It’s Coming Down

Following my recent posts on the Confederate flag in South Carolina:

It’s officially coming down.

Gov. Nikki Haley has signed a law to remove it after the state House and Senate approved the bill. Our story:

The Confederate flag is scheduled to come down Friday morning after more than half a century on the state Capitol grounds, lowered in a solemn ceremony and placed in a nearby museum.

A beaming Gov. Nikki Haley signed a historic bill Thursday, paving the way for the flag’s removal and capping a whirlwind push to take down a divisive symbol that has been a part of the state’s political landscape for decades.

“Today, I am very proud to say, ‘It’s a great day in South Carolina,” she said, flanked by hundreds of people, including three former governors, a bipartisan coalition of legislators and onlookers eager to bear witness to a day some thought would never come. She signed the bill with nine pens, one for each of the families who lost a loved one in the June 17 church shooting that prompted the soul searching that is now bringing the flag down.

Meanwhile, embedded above and on YouTube here: a powerful speech Republican Jenny Horne made late in the deliberations.

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Misc.

Businesses Pressured SC Gov. to Push for Confederate Flag Removal

Following up on my post from Tuesday

Here’s an interesting, behind-the-scenes bit from a WSJ story on how businesses pressured South Carolina Governor Nikki Haley to ditch the Confederate flag:

Ms. Haley came under significant pressure to call for the flag’s removal from leaders of multinational and South Carolina businesses after the shootings, according to people involved in the discussions. Michelin North America, based in Greenville, S.C., was among companies calling for immediate removal of the flag.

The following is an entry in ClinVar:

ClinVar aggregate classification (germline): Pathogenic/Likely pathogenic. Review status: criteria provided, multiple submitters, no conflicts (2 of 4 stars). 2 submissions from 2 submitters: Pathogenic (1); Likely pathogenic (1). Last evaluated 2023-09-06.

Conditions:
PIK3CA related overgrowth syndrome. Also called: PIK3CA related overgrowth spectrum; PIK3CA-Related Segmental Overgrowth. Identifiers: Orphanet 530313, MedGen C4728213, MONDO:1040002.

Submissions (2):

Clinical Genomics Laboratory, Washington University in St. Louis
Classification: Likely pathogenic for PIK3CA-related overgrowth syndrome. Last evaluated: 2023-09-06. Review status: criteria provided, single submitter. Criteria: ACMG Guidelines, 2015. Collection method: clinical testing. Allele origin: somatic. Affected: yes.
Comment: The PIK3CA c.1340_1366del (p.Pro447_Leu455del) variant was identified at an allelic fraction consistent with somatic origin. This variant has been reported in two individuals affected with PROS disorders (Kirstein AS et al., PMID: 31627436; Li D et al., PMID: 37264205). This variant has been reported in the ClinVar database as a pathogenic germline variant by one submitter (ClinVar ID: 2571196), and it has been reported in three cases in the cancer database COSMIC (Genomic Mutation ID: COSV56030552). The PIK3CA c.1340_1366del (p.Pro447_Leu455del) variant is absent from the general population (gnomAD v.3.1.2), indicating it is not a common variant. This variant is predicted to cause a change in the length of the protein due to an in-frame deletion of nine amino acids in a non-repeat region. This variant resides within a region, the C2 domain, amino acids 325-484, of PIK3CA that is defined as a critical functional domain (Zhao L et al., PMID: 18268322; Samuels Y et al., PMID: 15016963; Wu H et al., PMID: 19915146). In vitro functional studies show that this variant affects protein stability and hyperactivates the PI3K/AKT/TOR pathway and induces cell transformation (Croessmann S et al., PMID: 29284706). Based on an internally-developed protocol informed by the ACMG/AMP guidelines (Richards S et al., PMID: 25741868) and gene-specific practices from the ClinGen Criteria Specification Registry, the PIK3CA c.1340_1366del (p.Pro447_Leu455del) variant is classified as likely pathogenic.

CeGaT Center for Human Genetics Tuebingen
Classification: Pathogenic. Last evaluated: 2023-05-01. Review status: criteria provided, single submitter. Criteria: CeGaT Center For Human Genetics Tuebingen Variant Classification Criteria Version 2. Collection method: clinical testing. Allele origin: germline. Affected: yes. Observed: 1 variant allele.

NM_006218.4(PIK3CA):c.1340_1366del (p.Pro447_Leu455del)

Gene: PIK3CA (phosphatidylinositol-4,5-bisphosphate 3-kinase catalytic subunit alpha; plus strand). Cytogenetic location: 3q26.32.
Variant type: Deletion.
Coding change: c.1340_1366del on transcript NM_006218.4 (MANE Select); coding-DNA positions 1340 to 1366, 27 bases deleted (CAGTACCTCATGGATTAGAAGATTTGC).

“We are ready to support our elected officials as they take the necessary steps to do so,” Michelin CEO Pete Selleck said.

Top elected officials, including the governor, business and nonprofit leaders, made frantic calls and emails over the weekend, according to people involved. One of them was Chad Walldorf, co-founder of a barbecue chain called Sticky Fingers and the chairman of the state Board of Economic Advisors. He said he made dozens of calls from vacation in Colorado. “There was a very widespread consensus in the business community to get the flag down,” he said.

Mikee Johnson, chairman of the South Carolina Chamber of Commerce, also began lobbying to bring the flag down. “I felt like it was going to be a turning moment in the state’s history,” said Mr. Johnson. “I told [Ms. Haley] she’d get overwhelming support from the business community if she took that action.”

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Misc.

On the Charleston Shootings and the Confederate Flag — and Some Links for Following the Debate

2015 06 24 flag

South Carolina Governor Nikki Haley said Monday that the Confederate flag should be taken down.

That comes, of course, after a white man, in a racist attack last week, killed nine African-Americans at the Emanuel AME Church in Charleston. Photos uncovered later showed him embracing the Confederate flag.

That banner — which South Carolina hoisted in 1961, in the middle of the civil rights movement — represents to so many of the state’s citizens racism, hate, violence and subjugation.

What about those who say the flag symbolizes pride in the South’s history, that it represents “heritage, not hate,” as the saying goes?

At The Atlantic, Ta-Nehisi Coates points out that South Carolina’s secession from the union — which kicked off the Civl War, of course — was centered on the very institution of slavery. In the state’s own language at the time: